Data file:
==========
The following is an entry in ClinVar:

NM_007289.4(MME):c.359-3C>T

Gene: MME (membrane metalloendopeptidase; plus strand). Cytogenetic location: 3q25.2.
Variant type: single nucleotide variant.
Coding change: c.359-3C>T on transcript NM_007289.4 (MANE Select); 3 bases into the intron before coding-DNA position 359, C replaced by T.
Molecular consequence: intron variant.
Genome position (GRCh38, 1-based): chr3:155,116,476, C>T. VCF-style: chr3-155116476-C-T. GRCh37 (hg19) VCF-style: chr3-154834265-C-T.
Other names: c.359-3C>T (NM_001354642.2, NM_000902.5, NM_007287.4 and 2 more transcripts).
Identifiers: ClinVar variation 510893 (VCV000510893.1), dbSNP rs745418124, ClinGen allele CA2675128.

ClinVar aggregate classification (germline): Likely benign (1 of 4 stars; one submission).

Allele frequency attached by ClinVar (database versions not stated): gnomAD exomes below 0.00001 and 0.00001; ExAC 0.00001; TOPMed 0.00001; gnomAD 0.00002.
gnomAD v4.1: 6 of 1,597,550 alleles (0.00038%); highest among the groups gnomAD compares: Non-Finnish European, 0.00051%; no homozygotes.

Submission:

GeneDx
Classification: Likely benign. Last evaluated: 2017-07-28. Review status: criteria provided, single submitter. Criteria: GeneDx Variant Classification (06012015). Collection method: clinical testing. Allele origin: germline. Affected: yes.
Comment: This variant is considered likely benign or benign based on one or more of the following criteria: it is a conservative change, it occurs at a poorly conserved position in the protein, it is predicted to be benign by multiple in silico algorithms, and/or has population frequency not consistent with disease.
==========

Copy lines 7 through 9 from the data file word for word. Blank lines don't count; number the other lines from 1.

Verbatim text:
Genome position (GRCh38, 1-based): chr3:155,116,476, C>T. VCF-style: chr3-155116476-C-T. GRCh37 (hg19) VCF-style: chr3-154834265-C-T.
Other names: c.359-3C>T (NM_001354642.2, NM_000902.5, NM_007287.4 and 2 more transcripts).
Identifiers: ClinVar variation 510893 (VCV000510893.1), dbSNP rs745418124, ClinGen allele CA2675128.